Professional writing inverts most of what you learned in your undergraduate essays. The audience shifts from a professor who has the time to look at your arguments over 20 pages to a busy professional who wants to know the conclusion first, not last. Here are some basic principles of professional report writing.
The Major Goal of Professional Writing
To avoid reading and to streamline reading is the goal of professional writing: and this goal is very worthy when you consider how long it takes to read! The techniques below show respect for a busy, decision-making audience.
Ask at work for samples of well-written reports—take them home and study them. You will find some variation, but most reports follow this basic structure:
(sometimes an abstract, sometimes a transmittal memo or letter) that gives the reader the most succinct statement of the findings of the report. Even if the abstract is 100 words, the Introduction will not go beyond 2 pages. It has the most general level information.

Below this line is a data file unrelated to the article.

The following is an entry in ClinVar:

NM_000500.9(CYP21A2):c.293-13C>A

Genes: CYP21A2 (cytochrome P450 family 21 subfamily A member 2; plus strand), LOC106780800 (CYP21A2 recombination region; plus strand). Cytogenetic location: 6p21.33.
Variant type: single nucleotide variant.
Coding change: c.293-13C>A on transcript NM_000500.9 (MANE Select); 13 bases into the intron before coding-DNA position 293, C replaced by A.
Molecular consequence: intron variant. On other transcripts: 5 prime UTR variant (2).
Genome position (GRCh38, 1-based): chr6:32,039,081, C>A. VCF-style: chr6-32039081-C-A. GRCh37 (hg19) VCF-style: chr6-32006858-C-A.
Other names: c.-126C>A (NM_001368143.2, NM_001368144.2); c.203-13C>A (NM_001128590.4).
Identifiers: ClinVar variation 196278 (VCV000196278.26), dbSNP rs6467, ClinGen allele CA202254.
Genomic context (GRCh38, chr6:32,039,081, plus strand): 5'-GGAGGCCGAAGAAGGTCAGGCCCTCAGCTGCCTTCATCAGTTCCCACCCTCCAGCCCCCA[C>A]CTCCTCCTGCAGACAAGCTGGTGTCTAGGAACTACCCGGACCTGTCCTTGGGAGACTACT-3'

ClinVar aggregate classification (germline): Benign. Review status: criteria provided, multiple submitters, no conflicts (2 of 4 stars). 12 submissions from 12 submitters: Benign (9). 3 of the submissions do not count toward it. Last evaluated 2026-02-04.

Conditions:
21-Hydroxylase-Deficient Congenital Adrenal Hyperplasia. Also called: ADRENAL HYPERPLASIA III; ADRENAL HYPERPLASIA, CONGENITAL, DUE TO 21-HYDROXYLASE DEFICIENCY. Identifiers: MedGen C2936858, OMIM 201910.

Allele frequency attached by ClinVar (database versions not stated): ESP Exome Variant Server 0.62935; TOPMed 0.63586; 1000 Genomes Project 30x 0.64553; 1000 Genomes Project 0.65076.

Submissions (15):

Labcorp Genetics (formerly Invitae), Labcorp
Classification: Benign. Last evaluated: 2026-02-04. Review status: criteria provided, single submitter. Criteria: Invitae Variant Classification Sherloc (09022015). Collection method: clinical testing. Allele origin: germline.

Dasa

(sometimes called Statement of the Problem, Rationale, or some other heading that refers to the need for background information)
You get to title your own headings for the body of the paper unless you have a set structure (that may include, for instance, Method, Analysis, Discussion, Results, Budget, Timeline, Conclusion). I would urge you to be creative with headings: always have a subject + so what (significance) instead of just a topic. Help your reader avoid reading.
You can attach detailed information at the end of the report. Anything you think the reader would like to have but not necessarily read while reading the report is fair game for the appendix.
In any professional report, information moves from
The most difficult thing to learn when switching to professional writing is putting the summary first at the top of each segment in 1 sentence. Most people write how they usually write and then put the summary at the top.